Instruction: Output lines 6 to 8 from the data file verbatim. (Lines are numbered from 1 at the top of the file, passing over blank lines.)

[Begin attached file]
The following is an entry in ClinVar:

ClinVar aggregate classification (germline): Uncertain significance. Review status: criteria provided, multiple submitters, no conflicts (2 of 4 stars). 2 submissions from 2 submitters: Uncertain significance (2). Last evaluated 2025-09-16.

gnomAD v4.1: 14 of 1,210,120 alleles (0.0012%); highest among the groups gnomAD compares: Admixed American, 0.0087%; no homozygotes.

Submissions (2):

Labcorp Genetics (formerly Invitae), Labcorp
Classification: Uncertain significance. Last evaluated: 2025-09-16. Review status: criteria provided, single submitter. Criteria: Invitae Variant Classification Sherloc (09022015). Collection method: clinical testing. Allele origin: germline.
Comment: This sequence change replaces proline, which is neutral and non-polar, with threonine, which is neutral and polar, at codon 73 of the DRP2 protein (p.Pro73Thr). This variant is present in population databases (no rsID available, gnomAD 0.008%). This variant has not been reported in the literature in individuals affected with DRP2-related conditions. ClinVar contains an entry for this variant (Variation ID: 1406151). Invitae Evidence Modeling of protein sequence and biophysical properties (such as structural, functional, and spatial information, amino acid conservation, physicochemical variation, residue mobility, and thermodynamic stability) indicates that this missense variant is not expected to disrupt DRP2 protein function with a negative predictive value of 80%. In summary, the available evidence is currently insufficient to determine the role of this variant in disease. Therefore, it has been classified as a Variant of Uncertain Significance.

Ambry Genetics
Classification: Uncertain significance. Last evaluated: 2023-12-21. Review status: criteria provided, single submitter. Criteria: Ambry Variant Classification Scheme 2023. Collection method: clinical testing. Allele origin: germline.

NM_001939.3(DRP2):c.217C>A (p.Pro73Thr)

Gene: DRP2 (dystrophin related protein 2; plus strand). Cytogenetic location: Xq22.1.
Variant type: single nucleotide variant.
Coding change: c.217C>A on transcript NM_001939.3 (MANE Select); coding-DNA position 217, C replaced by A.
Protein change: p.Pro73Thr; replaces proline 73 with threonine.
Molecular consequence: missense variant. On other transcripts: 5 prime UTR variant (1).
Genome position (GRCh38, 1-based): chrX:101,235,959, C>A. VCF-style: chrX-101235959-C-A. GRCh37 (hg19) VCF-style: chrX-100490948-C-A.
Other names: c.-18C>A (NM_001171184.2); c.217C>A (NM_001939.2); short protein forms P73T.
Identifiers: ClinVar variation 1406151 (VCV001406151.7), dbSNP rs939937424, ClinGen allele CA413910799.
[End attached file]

Classification: Uncertain significance. Last evaluated: 2025-09-16. Review status: criteria provided, single submitter. Criteria: Invitae Variant Classification Sherloc (09022015). Collection method: clinical testing. Allele origin: germline.
Comment: This sequence change replaces proline, which is neutral and non-polar, with threonine, which is neutral and polar, at codon 73 of the DRP2 protein (p.Pro73Thr). This variant is present in population databases (no rsID available, gnomAD 0.008%). This variant has not been reported in the literature in individuals affected with DRP2-related conditions. ClinVar contains an entry for this variant (Variation ID: 1406151). Invitae Evidence Modeling of protein sequence and biophysical properties (such as structural, functional, and spatial information, amino acid conservation, physicochemical variation, residue mobility, and thermodynamic stability) indicates that this missense variant is not expected to disrupt DRP2 protein function with a negative predictive value of 80%. In summary, the available evidence is currently insufficient to determine the role of this variant in disease. Therefore, it has been classified as a Variant of Uncertain Significance.

Ambry Genetics